This ‘drone gun’ can down rogue quadcopters with the pull of a trigger

Drone Plane
With drone ownership continuing to rise, it’s little wonder you get the occasional oaf flying their bird in places they shouldn’t. Think airports, sports stadiums, government facilities, and the like.

Rogue flights like these have spawned a whole new industry that’s growing alongside the consumer drone market. It involves technology that helps the authorities to quickly and safely take down quadcopters and other remotely controlled flying machines in locations that are off-limits.

Australian firm DroneShield first came to our attention in 2016 with the fearsome-looking DroneGun, an almighty shoulder-mounted contraption that jams the signal between the rogue drone and its operator, bringing the copter slowly back to terra firma.

This week the team unveiled a more compact version called the DroneGun Tactical (below).

drone gun tactical droneshield dreongun
DroneShield
DroneShield

At 56 inches in length and with a less bulky body, the Tactical is much more portable than the earlier design (below). The operator only needs to point the device at a drone and pull the trigger. This should jam the drone’s signal, causing the machine to automatically return to its owner, allowing the authorities to identify and question the pilot. If it’s important to bring down the drone more quickly, the jammer can interfere with the drone’s GPS system, forcing it to pretty much land on the spot.

DroneShield CEO Oleg Vornik told Digital Trends the Tactical was developed “following close collaboration and feedback from a number of NATO militaries,” adding, “We consider it the best in class globally, with stronger power, lighter weight and top-of-the-line ergonomics.”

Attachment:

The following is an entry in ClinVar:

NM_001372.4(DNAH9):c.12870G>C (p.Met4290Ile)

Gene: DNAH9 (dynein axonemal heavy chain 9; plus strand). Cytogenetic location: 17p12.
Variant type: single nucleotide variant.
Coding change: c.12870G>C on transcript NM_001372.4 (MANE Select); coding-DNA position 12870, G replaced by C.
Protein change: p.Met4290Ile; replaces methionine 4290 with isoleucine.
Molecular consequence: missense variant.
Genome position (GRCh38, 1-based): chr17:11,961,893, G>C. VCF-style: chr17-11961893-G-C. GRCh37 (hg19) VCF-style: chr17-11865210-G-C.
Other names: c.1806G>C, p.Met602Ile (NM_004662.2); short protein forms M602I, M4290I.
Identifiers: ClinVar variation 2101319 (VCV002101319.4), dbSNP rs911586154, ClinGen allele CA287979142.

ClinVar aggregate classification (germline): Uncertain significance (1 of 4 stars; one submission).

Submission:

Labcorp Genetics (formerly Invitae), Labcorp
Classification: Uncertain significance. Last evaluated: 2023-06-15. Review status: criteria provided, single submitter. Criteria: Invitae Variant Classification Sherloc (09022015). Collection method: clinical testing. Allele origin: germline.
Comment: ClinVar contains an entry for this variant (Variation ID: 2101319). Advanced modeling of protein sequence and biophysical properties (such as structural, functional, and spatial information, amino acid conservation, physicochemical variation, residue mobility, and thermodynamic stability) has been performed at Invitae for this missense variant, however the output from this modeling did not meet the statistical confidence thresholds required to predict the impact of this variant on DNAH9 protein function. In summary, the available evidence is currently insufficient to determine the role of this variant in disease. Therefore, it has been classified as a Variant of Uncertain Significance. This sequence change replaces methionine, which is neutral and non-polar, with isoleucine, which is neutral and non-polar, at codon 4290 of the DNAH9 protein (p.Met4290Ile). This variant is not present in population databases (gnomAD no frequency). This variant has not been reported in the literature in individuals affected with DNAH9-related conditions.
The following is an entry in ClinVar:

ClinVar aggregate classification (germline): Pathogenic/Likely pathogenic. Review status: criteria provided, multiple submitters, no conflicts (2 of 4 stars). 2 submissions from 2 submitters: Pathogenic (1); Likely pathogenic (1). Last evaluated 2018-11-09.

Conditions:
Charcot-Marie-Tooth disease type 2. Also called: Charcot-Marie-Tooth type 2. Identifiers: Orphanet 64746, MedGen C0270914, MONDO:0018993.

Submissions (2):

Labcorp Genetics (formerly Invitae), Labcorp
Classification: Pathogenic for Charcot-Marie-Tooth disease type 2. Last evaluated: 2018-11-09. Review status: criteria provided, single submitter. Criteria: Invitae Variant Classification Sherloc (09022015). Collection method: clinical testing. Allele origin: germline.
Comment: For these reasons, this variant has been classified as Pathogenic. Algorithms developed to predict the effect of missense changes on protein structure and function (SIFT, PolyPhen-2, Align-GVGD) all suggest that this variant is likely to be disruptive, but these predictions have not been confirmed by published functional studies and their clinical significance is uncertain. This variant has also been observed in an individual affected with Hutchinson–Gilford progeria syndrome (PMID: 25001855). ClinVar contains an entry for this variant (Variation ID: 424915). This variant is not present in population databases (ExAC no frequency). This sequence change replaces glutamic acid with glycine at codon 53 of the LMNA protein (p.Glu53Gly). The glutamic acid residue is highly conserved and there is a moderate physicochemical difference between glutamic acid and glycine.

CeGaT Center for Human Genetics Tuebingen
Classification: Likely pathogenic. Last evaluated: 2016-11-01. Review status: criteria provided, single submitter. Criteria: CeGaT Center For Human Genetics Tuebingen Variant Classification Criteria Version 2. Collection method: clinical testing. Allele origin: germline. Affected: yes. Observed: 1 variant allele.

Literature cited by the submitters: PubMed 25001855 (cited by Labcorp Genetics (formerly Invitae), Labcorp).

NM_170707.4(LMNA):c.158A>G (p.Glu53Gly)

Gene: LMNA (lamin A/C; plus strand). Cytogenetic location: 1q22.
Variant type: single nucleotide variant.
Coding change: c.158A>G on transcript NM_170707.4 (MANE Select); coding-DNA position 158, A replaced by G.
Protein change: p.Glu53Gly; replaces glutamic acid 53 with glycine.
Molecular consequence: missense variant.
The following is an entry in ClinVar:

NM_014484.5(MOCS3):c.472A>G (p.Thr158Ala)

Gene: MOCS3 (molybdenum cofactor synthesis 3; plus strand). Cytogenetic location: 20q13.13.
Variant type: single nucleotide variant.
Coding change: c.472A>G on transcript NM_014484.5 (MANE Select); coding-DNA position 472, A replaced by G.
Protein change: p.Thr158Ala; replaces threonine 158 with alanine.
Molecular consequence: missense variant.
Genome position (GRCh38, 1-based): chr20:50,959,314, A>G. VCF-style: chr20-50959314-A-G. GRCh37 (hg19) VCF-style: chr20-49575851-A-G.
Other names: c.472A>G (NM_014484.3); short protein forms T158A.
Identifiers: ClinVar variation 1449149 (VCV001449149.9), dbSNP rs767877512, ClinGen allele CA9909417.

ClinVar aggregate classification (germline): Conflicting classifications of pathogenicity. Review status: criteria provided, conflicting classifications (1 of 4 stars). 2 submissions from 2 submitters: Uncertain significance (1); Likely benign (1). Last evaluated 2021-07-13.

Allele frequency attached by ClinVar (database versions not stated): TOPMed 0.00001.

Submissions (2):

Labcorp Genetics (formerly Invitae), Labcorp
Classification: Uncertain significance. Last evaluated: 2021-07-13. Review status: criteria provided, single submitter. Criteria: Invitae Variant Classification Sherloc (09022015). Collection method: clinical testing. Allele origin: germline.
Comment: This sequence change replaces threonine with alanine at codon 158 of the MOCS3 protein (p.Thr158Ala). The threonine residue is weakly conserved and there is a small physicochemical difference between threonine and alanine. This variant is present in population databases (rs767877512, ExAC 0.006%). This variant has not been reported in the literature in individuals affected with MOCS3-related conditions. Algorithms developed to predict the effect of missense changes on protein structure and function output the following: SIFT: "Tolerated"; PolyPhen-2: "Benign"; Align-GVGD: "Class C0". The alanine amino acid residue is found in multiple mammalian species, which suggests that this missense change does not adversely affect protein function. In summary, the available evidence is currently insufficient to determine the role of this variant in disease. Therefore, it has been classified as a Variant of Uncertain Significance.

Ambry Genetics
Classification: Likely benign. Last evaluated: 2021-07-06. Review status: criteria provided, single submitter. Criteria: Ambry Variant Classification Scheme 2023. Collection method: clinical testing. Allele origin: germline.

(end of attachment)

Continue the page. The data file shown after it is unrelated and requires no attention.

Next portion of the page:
droneshield dronegun
DroneShield
DroneShield

One compromise that has been made with the more compact design is the Tactical’s 0.62-mile (1 km) range, half that of the bulkier DroneGun, which is still available. DroneShield’s latest anti-drone device weighs 15 pounds (6.8 kg) — a little more than the DroneGun — and according to its maker requires no technical training to use. The new model can also disrupt a wider range of frequencies, giving it a greater chance of downing that rogue drone whatever the make or model.

“A significant challenge in the creation of the unit was to remove the backpack and miniaturize the components into a form factor to fit on a rifle, which our engineering team has been successful at,” Vornik said.

The Tactical is available now “for tens of thousands of dollars per unit,” and can be bought in the U.S. by organizations cleared by the government.

If it’s as effective as it claims to be, the DroneGun Tactical could certainly be useful in particular scenarios such as crowded events, while other solutions that put up a “drone shield” that can also detect and down nearby drones, such as DroneShield’s Sentry platform or this one from British firms Drone Defence and Eclipse Digital Solutions, would be more practical for places like prisons.

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